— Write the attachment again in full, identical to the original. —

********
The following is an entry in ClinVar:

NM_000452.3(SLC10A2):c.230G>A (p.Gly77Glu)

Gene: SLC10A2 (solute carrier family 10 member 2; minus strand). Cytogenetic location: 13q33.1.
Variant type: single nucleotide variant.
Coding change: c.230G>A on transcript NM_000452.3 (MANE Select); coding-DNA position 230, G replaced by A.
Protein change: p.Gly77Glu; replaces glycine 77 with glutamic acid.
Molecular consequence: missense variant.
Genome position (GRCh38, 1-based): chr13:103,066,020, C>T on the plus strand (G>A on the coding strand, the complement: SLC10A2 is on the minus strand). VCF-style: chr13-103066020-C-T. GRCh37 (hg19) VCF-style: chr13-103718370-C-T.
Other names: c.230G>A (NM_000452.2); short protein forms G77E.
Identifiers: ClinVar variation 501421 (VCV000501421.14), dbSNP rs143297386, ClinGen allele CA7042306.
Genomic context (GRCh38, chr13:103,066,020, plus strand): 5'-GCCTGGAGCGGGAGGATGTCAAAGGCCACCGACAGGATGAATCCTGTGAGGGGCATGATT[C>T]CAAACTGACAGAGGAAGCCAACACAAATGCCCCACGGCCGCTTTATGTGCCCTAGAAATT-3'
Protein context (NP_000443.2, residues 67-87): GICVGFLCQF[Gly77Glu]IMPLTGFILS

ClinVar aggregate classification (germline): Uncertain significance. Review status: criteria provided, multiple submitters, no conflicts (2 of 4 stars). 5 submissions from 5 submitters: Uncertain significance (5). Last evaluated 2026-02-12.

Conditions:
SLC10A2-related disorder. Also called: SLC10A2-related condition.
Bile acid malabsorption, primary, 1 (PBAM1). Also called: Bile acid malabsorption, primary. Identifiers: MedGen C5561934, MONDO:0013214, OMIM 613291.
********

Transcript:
The following is an entry in ClinVar:

NM_000452.3(SLC10A2):c.230G>A (p.Gly77Glu)

Gene: SLC10A2 (solute carrier family 10 member 2; minus strand). Cytogenetic location: 13q33.1.
Variant type: single nucleotide variant.
Coding change: c.230G>A on transcript NM_000452.3 (MANE Select); coding-DNA position 230, G replaced by A.
Protein change: p.Gly77Glu; replaces glycine 77 with glutamic acid.
Molecular consequence: missense variant.
Genome position (GRCh38, 1-based): chr13:103,066,020, C>T on the plus strand (G>A on the coding strand, the complement: SLC10A2 is on the minus strand). VCF-style: chr13-103066020-C-T. GRCh37 (hg19) VCF-style: chr13-103718370-C-T.
Other names: c.230G>A (NM_000452.2); short protein forms G77E.
Identifiers: ClinVar variation 501421 (VCV000501421.14), dbSNP rs143297386, ClinGen allele CA7042306.
Genomic context (GRCh38, chr13:103,066,020, plus strand): 5'-GCCTGGAGCGGGAGGATGTCAAAGGCCACCGACAGGATGAATCCTGTGAGGGGCATGATT[C>T]CAAACTGACAGAGGAAGCCAACACAAATGCCCCACGGCCGCTTTATGTGCCCTAGAAATT-3'
Protein context (NP_000443.2, residues 67-87): GICVGFLCQF[Gly77Glu]IMPLTGFILS

ClinVar aggregate classification (germline): Uncertain significance. Review status: criteria provided, multiple submitters, no conflicts (2 of 4 stars). 5 submissions from 5 submitters: Uncertain significance (5). Last evaluated 2026-02-12.

Conditions:
SLC10A2-related disorder. Also called: SLC10A2-related condition.
Bile acid malabsorption, primary, 1 (PBAM1). Also called: Bile acid malabsorption, primary. Identifiers: MedGen C5561934, MONDO:0013214, OMIM 613291.